From La Forge
Organ of the Communist Party of the Workers of France
March 18, 1871
The tremendous experience of the Paris Commune begins. It is historically the first government of the working class." Marx supports the Commune and draws fundamental lessons to elaborate the theory of the State: the bourgeois State, "instrument for the enslavement of Labour to Capital," proletarian State, "the people in arms," the dictatorship of the proletariat. This notion has always made the bourgeoisie tremble.
The working class takes power in old Russia. Together with the peasantry and the peoples of what will become the USSR, it builds socialism for forty years, triumphing notably over the imperialist encirclement in the very first years, then over the Nazi-fascist aggression.
But socialism has been undermined internally and externally and has undergone a regressive process which has ended in its liquidation.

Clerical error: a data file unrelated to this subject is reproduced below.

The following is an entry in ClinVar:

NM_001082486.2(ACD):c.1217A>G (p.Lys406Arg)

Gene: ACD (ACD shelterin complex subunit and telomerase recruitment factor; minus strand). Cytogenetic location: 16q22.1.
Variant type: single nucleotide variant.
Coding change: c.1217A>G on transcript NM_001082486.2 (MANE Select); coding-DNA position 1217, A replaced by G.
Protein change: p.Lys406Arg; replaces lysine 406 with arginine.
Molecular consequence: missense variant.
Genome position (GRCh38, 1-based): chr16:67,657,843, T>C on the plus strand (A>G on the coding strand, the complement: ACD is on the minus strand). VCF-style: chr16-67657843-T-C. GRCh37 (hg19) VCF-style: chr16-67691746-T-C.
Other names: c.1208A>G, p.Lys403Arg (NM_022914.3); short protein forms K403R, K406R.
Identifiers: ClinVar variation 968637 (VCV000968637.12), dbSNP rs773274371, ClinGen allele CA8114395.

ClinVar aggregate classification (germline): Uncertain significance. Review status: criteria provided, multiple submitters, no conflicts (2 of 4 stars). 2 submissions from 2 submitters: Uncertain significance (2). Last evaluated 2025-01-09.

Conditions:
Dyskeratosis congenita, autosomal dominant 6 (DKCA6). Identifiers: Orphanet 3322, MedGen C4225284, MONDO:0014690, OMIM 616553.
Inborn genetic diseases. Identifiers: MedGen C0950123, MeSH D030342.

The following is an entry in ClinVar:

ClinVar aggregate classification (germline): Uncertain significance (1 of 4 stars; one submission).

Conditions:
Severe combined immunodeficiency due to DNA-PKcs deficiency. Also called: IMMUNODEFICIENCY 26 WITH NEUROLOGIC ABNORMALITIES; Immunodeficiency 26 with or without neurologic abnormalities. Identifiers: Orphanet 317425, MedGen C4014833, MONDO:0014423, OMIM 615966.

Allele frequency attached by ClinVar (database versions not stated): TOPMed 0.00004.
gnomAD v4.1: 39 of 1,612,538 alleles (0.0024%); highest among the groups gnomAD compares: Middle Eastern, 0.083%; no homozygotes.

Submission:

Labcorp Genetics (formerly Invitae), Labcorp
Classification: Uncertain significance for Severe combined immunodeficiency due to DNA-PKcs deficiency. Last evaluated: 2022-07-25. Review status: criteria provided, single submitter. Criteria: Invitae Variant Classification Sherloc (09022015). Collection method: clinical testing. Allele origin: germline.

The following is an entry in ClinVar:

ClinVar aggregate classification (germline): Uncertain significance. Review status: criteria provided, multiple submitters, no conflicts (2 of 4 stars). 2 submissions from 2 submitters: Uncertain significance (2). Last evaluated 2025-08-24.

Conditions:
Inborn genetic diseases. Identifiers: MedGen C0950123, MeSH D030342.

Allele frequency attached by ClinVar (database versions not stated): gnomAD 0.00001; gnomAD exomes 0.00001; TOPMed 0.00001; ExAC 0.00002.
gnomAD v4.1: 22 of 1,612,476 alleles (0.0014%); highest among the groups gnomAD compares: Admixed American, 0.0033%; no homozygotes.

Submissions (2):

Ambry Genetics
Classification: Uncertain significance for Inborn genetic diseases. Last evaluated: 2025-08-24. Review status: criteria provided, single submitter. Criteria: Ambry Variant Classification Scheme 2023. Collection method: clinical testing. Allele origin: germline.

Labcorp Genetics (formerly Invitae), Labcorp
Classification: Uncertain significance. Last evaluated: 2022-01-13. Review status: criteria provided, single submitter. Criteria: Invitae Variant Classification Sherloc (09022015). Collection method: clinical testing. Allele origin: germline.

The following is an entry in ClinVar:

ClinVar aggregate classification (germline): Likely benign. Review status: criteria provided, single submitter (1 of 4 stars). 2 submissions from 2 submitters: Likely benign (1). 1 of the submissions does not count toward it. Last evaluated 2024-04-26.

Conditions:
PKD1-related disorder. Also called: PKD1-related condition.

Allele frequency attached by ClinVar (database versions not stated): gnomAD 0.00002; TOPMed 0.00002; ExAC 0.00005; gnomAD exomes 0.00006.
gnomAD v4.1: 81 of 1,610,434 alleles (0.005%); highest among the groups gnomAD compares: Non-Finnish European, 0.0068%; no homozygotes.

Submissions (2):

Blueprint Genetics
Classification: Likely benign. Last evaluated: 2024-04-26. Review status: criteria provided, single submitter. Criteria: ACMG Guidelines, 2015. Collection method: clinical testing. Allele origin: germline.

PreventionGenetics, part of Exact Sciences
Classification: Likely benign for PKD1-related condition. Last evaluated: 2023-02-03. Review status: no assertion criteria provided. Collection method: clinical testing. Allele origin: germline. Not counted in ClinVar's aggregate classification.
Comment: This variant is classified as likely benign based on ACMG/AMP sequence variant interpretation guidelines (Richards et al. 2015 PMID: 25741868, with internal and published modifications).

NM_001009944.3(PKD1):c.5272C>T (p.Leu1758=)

The fight for the revolution, for socialism and communism can not skip over an assessment of this vast positive experience, its errors and its setbacks. The very depth of the crisis of the world imperialist system is sharpening the class struggle everywhere and demands from the communists, not only that they affirm their perspective of the emancipation of society, but that they make it concrete, taking into account the present-day conditions of the class struggle. It is towards this objective that our party has worked since it was founded on March 18, 1979.